We realize that there are thousands of small businesses operating as limited liability companies but without a proper operating agreement. Even though it is less than ideal, there is no shame in that, it is the reality for many business owners. We can help you navigate owner disputes even if there is no operating agreement in place. Or we can draft a proper operating agreement to prevent future trouble from happening.
Sadly, as a minority owner, the lack of a proper operating agreement protecting your interests may prove fatal for your investment in the limited liability company. However, it is still worthwhile looking at all of the facts and circumstances of your situation and devising a legal strategy that may get you what you want and deserve. Sometimes majority owners may come to the negotiation table when being faced with the possibility of lawsuits claiming breaches of fiduciary duties or other mismanagement. Even an action to get access to the financial documents of the LLC may signal to the majority owners that it may be advisable to start negotiating a buyout of the minority member or change the internal relationship structures so that everybody can live with it.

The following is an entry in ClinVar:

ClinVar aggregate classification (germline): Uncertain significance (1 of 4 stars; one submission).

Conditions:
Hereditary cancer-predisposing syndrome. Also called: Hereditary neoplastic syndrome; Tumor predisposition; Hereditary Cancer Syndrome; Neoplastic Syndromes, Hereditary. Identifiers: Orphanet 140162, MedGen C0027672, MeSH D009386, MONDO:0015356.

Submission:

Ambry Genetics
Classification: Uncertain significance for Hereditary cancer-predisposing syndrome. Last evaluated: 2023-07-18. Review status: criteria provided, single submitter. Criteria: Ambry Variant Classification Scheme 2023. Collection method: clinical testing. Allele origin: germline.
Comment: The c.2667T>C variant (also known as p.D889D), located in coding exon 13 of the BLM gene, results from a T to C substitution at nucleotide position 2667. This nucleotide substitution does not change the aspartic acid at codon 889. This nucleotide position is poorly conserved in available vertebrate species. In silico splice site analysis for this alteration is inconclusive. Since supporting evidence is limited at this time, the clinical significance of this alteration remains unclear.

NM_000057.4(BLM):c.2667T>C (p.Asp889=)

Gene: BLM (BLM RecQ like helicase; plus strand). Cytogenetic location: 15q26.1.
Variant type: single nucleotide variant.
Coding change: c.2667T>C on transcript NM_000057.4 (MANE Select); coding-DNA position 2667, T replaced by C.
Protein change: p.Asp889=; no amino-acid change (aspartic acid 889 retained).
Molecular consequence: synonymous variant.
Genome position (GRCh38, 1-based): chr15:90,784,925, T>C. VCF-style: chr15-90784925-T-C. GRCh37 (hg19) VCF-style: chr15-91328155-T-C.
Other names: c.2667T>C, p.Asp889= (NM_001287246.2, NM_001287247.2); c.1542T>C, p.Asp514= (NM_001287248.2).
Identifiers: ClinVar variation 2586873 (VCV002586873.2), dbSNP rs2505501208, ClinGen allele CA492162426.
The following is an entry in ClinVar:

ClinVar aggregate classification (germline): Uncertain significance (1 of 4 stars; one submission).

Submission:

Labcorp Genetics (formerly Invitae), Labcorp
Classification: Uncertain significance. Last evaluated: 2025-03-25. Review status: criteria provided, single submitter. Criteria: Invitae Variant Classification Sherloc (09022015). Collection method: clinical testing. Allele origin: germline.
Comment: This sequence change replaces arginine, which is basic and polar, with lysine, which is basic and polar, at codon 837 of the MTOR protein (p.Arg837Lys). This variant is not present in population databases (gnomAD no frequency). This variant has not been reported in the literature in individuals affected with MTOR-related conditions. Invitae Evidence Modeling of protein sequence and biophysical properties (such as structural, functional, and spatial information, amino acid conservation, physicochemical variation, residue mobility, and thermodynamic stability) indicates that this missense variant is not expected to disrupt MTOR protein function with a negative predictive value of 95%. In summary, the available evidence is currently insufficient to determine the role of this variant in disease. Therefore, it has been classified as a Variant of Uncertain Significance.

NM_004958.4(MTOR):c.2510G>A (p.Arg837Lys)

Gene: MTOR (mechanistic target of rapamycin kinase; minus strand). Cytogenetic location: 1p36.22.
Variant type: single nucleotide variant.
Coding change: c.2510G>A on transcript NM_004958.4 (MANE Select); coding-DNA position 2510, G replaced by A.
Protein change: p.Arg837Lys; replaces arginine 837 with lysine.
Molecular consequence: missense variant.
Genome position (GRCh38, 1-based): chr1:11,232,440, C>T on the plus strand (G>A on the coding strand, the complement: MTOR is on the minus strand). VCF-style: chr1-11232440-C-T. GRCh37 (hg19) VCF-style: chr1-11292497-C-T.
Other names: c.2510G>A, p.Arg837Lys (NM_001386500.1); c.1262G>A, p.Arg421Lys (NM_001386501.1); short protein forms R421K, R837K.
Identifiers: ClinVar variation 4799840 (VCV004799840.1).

If you are a majority owner of a New York limited liability company, not having an operating agreement may actually play out in your favor, because you could just adopt an operating agreement without the consent of the minority members. You have the majority vote with respect to major business decisions. But as soon as there is internal conflict, we advise against acting impulsively or without legal counsel. Each situation requires careful consideration and we highly recommend getting advice from us before engaging in any kind of tactics that outmaneuver minority members.
What rules apply to the LLC when there is no operating agreement? The default rules of the NY LLC law. The law often states “unless otherwise provided in an operating agreement” and then follows a general rule. So if you don’t have an operating agreement, that is the rule.